The Maritime Labour Convention (MLC) has now come into force and will govern the construction and operation of all yachts engaged in commercial activity. But far from being a draconian piece of legislation that will negatively impact owners’ enjoyment of their vessels, MLC is intended to empower crewmembers and ensure that they conduct their jobs with the same degree of confidence and professionalism as their shoreside counterparts.
So, although owners should not fear its imposition, it will signal a number of changes to onboard procedures that they should be aware of…
1. The Seafarers Employment Agreement
The Seafarers Employment Agreement (SEA) will become the de facto document for the employment of superyacht crew. SEAs must be easily understandable, devoid of too much legal jargon, and clearly outlining considerations such as annual leave, hours of work and rest, health and safety procedures, remuneration and complaint procedures.
2. Wages, social security and repatriation
A yacht’s owner will now be obligated to provide repatriation to their crew. The crewmember will be entitled to 2.5 days of annual leave per month, excluding public holidays, which must be awarded based on their nationality. Sick leave must be treated distinctly from holidays. Wages have to be paid regularly and consistently, and this is evidenced in the form of payslips.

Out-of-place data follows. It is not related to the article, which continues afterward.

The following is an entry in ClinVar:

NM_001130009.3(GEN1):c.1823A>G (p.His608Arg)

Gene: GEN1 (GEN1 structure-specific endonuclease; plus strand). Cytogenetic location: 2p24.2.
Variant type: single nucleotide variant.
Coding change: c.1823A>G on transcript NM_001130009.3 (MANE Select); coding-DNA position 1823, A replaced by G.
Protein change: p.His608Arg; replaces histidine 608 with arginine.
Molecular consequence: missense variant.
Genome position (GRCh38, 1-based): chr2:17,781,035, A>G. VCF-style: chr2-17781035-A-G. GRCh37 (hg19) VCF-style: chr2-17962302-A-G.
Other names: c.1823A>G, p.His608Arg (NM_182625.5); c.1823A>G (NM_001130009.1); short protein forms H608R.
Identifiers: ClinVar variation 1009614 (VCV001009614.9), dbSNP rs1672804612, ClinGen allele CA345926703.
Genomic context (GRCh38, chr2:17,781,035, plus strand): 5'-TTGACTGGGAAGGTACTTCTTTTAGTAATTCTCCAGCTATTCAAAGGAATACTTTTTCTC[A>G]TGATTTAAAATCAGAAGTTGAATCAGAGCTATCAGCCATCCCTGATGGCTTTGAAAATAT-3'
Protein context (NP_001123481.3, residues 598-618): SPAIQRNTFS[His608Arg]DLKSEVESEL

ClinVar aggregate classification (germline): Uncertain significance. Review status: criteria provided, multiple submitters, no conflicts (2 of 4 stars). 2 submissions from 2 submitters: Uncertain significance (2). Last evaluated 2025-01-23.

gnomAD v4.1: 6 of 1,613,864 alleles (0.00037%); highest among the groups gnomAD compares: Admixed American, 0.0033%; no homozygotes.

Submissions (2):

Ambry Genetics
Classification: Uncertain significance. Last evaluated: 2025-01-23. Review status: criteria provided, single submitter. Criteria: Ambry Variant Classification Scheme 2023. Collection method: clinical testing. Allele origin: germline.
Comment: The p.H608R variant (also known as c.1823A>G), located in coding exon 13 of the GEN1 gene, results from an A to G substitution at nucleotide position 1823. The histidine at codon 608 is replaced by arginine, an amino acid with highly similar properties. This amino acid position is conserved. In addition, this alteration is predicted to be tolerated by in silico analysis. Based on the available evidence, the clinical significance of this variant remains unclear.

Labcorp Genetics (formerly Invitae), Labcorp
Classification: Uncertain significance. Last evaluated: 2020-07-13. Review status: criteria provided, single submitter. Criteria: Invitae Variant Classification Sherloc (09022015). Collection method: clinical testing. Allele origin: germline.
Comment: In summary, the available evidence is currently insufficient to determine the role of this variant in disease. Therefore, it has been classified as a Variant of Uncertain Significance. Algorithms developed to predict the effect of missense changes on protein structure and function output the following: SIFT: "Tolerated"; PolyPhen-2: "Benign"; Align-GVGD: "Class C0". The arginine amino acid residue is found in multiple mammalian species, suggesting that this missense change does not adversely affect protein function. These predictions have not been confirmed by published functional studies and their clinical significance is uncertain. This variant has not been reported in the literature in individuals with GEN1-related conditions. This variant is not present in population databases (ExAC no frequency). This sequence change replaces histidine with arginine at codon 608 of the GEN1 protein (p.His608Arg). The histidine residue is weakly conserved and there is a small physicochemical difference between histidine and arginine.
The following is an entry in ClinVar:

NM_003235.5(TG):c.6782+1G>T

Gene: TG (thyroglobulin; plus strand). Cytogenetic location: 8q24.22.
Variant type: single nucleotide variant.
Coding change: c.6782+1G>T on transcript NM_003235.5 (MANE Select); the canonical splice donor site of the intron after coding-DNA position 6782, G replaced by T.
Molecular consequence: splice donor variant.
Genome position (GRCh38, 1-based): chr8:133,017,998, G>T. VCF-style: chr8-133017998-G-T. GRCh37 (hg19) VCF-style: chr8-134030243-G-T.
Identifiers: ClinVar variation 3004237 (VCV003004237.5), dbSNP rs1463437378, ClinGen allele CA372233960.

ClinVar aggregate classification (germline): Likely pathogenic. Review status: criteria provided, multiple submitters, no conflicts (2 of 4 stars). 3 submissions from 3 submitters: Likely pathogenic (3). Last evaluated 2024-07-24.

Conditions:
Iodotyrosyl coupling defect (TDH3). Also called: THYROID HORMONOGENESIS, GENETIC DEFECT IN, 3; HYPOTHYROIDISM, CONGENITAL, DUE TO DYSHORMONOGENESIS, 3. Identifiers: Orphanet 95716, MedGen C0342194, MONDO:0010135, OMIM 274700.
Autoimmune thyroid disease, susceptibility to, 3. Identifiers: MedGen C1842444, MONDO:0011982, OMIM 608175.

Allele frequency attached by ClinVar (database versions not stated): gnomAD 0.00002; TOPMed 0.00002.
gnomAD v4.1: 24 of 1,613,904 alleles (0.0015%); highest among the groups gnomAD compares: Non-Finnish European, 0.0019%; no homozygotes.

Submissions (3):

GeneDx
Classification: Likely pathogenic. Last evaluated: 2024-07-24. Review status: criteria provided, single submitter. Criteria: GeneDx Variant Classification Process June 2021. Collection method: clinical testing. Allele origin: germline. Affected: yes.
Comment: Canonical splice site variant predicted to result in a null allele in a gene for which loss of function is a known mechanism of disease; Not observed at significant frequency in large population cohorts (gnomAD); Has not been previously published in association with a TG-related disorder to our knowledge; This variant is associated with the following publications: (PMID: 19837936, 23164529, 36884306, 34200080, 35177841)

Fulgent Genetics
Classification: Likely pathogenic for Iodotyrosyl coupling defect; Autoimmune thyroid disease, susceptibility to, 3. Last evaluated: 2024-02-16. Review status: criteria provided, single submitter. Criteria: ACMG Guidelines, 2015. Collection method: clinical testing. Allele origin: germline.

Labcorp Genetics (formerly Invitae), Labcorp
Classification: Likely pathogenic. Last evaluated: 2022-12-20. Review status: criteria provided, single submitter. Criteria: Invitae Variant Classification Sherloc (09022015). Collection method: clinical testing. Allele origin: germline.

3. Hours of work and rest
Under the terms of the MLC a crewmember is entitled to 10 hours of rest in every 24. A port state control inspector will be looking for evidence that appropriate breaks are being observed, and this is where the on board complaints procedure is expected to empower crewmembers who are having this right revoked.
4. Recruitment requirements
Recruiting dayworkers and dockwalkers to tick off odd jobs and temp work when in port is a popular pastime among superyacht owners. But alas, no more, or at least not in the same way as is historically the case. Anyone who comes aboard for commercial reasons, including temps, will need to sign a temporary employment contract, which confirms their status as a non-seafarer who is only working when the vessel is stationary in port.
For the full story, see Issue 9 of The Superyacht Owner, out now. Members can read the issue online here.
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